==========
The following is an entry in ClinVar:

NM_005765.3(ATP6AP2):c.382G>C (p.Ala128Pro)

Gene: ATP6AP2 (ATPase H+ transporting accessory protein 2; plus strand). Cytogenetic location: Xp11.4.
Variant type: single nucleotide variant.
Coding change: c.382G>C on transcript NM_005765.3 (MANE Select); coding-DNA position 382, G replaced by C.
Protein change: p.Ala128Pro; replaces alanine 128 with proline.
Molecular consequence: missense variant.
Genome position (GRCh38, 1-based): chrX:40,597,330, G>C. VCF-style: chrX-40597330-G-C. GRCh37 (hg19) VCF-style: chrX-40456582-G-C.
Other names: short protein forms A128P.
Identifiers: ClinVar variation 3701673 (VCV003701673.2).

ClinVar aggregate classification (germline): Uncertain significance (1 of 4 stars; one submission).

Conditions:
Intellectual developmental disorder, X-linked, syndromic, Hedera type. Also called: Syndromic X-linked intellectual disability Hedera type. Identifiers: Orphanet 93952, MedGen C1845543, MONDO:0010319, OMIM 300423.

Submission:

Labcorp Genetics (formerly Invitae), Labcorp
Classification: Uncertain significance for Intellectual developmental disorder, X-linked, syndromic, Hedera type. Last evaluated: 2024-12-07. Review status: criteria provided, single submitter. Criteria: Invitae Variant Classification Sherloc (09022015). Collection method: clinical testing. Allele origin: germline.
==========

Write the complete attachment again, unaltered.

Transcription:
The following is an entry in ClinVar:

NM_005765.3(ATP6AP2):c.382G>C (p.Ala128Pro)

Gene: ATP6AP2 (ATPase H+ transporting accessory protein 2; plus strand). Cytogenetic location: Xp11.4.
Variant type: single nucleotide variant.
Coding change: c.382G>C on transcript NM_005765.3 (MANE Select); coding-DNA position 382, G replaced by C.
Protein change: p.Ala128Pro; replaces alanine 128 with proline.
Molecular consequence: missense variant.
Genome position (GRCh38, 1-based): chrX:40,597,330, G>C. VCF-style: chrX-40597330-G-C. GRCh37 (hg19) VCF-style: chrX-40456582-G-C.
Other names: short protein forms A128P.
Identifiers: ClinVar variation 3701673 (VCV003701673.2).

ClinVar aggregate classification (germline): Uncertain significance (1 of 4 stars; one submission).

Conditions:
Intellectual developmental disorder, X-linked, syndromic, Hedera type. Also called: Syndromic X-linked intellectual disability Hedera type. Identifiers: Orphanet 93952, MedGen C1845543, MONDO:0010319, OMIM 300423.

Submission:

Labcorp Genetics (formerly Invitae), Labcorp
Classification: Uncertain significance for Intellectual developmental disorder, X-linked, syndromic, Hedera type. Last evaluated: 2024-12-07. Review status: criteria provided, single submitter. Criteria: Invitae Variant Classification Sherloc (09022015). Collection method: clinical testing. Allele origin: germline.